Volume 25, Number 10—October 2019
Melioidosis after Hurricanes Irma and Maria, St. Thomas/St. John District, US Virgin Islands, October 2017
We report 2 cases of melioidosis in women with diabetes admitted to an emergency department in the US Virgin Islands during October 2017. These cases emerged after Hurricanes Irma and Maria and did not have a definitively identified source. Poor outcomes were observed when septicemia and pulmonary involvement were present.
Melioidosis is caused by Burkholderia pseudomallei, a saprophytic, gram-negative bacillus endemic to tropical regions worldwide (1). Diagnosis is difficult because of wide-ranging clinical manifestations (2), and this bacterium is innately resistant to many antimicrobial drugs, making treatment options limited, complex, and lengthy (3). Infection occurs by percutaneous exposure, inhalation, or ingestion.
Melioidosis is rare in the United States, and cases are usually travel related (4,5). However, regional endemicity has been documented in Puerto Rico (6), and sporadic human cases have been reported in the Caribbean (5,7). In September 2017, the US Virgin Islands were affected by 2 category 5 hurricanes, Irma and Maria; widespread flooding continued for weeks. We describe the clinical manifestations, management, and outcome of posthurricane melioidosis cases in 2 women in St. Thomas and St. John, US Virgin Islands.
Despite major damage to the 2 hospitals in the territory during the 2 hurricanes, the Virgin Islands Department of Health (VIDOH) maintained surveillance at both emergency departments. Two isolates were recovered from each patient. Local specimen analysis for organism identification was performed by using the MicroScan WalkAway System (Siemens Healthcare Diagnostics, https://www.siemens-healthineers.com). All isolates were confirmed as B. pseudomallei at the Centers for Disease Control and Prevention (CDC; Atlanta, GA, USA). Whole-genome sequencing and single-nucleotide polymorphism analysis were performed (National Center for Biotechnology Information, https://www.ncbi.nlm.nih.gov, Project PRJNA488733). Genomes from a given patient were clonal to each other. However, representative genomes from both patients had differences (>5,600 single-nucleotide polymorphisms), indicating the presence of different strains in these infections. Genomic comparison with a reference panel indicated that the isolates were within the previously described Western Hemisphere clade and subclade associated with the Caribbean (8).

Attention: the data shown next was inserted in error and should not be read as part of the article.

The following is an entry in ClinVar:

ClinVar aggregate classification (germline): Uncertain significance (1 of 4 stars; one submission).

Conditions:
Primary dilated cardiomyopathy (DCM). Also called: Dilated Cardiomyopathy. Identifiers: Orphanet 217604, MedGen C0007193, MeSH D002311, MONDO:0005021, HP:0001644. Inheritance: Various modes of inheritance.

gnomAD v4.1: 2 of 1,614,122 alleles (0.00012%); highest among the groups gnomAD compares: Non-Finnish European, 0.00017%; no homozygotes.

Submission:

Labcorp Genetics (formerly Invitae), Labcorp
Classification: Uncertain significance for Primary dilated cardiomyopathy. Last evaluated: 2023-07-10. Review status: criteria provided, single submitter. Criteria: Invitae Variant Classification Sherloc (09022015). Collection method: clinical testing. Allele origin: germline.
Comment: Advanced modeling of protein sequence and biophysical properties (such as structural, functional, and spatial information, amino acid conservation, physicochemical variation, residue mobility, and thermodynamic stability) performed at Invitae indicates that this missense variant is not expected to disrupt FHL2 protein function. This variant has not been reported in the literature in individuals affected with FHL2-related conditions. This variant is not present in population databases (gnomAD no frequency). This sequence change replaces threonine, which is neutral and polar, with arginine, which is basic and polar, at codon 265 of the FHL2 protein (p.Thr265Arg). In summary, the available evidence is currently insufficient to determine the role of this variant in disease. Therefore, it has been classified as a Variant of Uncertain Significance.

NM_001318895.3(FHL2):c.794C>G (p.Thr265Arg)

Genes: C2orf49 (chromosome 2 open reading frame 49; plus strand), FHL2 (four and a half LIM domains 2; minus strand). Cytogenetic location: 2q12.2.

Patient 1 was an 80-year-old female resident of St. Thomas who had a history of cardiomyopathy and type II diabetes mellitus. She came to the emergency department (ED) at Schneider Regional Medical Center (St. Thomas, US Virgin Islands) because of shortness of breath (symptom onset 28 days after Hurricane Irma and 9 days after Hurricane Maria). Her symptoms were worsened orthopnea, increased abdominal girth, and edema, consistent with her symptoms at previous admissions. The patient was admitted for management of acute decompensated heart failure.
The patient had a temperature of 98.5°F; diffuse pulmonary crackles; jugular venous distension; normal heart sounds; and bilateral, lower extremity pitting edema. Examination showed a focal area on the anterior left thigh that had a central, firm, warm, erythematous, tender, subcutaneous nodule ≈2 cm in diameter with a central fluctuant area and a small pinhole. Incision and drainage was performed, and a swab specimen of purulent drainage was sent for culture.
The patient was given intravenous clindamycin (600 mg every 8 h for 5 d) and was discharged while receiving oral clindamycin, but the treatment course was not completed. Cultured wound showed growth of B. pseudomallei at ≈5 days. However, culture growth was not yet positive before patient discharge. The isolate was susceptible to trimethoprim/sulfamethoxazole (Table 1).
Patient 1 returned to the ED 2 weeks later because of manifestations similar to those at the first visit. She was afebrile and admitted for diuresis. The left thigh lesion had progressed into a 2-cm, tender, shallow ulcer productive of purulent material surrounded by erythema and a focal area of induration (Figure). Laboratory data reflected a leukocyte count within reference ranges and mild renal insufficiency with estimated glomerular filtration rate of 40.47 mL/min (Table 2).